As rumors run amok about who’s going to buy Palm, I have to point out what I did earlier: I can’t see paying a premium for this company. A lot of the reports are missing some basic facts, such as: Palm is losing money and has many liabilities. And it has a negative book value, according to numbers reported by Capital IQ.
In a world of rapid-fire news, blog, and opinion reports and itchy trigger-finger day traders, it’s fun to watch everybody jump on the Palm story. Bloomberg has reported that the company has engaged bankers to sell the company. People ate it up pretty quickly, buying up the shares on the news that the company is now officially on the block, thinking it would result in some sort of quick, generous return.But always remember there’s a key element in doing a deal: The price. It doesn’t always work in your favor.
Let’s catch up on the news coverage:
Palm Said to Tap Goldman, Quattrone to Find Buyers (Bloomberg).
Palm approached Huawei for acquisition talks (Reuters).
List of possible Palm suitors grows (Reuters).
Why would anybody want to buy Palm? (Network World).
Thinking about the Palm deal, I decided to look at the company as if I were considering the buying the stock on the raw numbers, without knowing anything about the “deals,” or the potential acquisition (this is how I like to approach all stock buys). After all, it’s the numbers that matter, right? If you are buying something you should be buying it because it has intrinsic value. Here’s what I found:
* Palm lost $265 million in 2009.
* It’s logged an operating margin of -27% over the last four reported quarters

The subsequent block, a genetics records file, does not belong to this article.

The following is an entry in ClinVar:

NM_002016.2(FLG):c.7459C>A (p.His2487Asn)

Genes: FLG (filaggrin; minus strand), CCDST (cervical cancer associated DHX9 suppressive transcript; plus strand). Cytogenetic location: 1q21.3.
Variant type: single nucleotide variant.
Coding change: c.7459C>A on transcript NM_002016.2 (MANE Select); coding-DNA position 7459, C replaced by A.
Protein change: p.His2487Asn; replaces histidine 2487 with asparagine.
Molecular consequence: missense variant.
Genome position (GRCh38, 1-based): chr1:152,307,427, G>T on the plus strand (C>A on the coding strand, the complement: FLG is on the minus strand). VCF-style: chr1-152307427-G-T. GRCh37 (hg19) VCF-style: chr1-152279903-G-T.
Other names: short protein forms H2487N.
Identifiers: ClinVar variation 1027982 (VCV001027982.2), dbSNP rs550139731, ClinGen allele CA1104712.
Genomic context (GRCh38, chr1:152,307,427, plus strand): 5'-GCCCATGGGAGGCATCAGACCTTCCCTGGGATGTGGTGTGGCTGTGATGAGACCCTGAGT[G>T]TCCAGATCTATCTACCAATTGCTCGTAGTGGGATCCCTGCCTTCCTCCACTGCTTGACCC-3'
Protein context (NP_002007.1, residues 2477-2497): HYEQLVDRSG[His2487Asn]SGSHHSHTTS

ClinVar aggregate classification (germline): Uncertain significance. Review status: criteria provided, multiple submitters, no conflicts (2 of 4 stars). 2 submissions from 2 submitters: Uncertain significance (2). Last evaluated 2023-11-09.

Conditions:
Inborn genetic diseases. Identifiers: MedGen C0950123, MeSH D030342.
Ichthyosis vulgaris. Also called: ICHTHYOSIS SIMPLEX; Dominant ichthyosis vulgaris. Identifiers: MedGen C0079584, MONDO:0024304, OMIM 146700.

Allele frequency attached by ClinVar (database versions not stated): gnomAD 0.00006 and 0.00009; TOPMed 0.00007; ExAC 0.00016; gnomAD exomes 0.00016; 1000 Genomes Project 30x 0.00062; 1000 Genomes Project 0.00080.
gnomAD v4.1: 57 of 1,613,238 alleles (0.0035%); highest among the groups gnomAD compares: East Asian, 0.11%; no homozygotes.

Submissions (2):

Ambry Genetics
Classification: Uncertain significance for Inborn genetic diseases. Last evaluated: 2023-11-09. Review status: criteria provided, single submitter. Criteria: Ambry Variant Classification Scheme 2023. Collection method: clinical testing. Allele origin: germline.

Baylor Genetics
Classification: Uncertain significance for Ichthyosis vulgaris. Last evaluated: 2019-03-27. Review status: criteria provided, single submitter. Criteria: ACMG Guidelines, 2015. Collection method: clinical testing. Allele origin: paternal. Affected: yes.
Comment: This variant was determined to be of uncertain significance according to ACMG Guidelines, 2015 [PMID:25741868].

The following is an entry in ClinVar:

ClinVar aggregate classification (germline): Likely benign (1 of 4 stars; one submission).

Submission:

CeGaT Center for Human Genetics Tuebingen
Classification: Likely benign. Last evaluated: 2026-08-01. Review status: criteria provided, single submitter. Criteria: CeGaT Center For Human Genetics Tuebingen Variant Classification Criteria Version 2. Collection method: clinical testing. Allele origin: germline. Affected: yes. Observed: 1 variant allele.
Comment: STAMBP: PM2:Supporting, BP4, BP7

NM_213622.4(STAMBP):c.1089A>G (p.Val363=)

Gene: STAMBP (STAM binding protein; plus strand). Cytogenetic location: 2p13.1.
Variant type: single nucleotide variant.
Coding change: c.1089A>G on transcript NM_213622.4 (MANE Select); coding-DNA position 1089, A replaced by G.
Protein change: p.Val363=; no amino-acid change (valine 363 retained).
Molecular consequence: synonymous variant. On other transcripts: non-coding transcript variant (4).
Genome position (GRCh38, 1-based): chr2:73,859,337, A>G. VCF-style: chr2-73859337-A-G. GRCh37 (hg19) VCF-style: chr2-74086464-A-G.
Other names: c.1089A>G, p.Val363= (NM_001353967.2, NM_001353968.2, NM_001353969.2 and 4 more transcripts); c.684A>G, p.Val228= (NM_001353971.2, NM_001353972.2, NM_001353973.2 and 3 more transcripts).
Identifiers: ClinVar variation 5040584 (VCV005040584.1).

* Return on assets: -21%
* Return on equity: N/A
* Revenue: $1B
*Revenue per share: $7
* Total cash: $591 million
*Total cash per share: $3.50
* Total debt: $391 million
* Palm’s balance sheet as of Feb., 2010: Total liabilities: $1B. Total assets: $1b. Net tangible assets: (505M).
* Book value per share: -$1.76
Source: Capital IQ
This is not a pretty picture. The biggest item, of course, is that the company has a negative book value: That means it has more liabilities than assets. It has a sizable cash position ($591 million), but that number is reduced by $391 million in debt.
These are not the kind of numbers I look for in a company, this kind of investment is just not my style. I prefer to find companies that are growing, making money, and whose shares are selling at a discount to the growth metrics.
That’s not to say there may not be somebody who finds value out there: I supposed the game with Palm will be if a large electronics manufacturer figures they can buy Palm, they will have $1B in revenue and the Palm brand, and then they will cut expenses and try to squeeze profit out of the company through the infamous “operating synergies.” This is also known as firing people.
Will it happen? Maybe. With so many red marks on its earnings statement and balance sheet, though, I just don’t see Palm having a lot of leverage in this negotiation Let’s face it, Palm is in a fairly desperate position. Investors who want to buy Palm on the acquisition rumors should know they are really just speculating on the fact that they hope the deal comes out with the right number for them.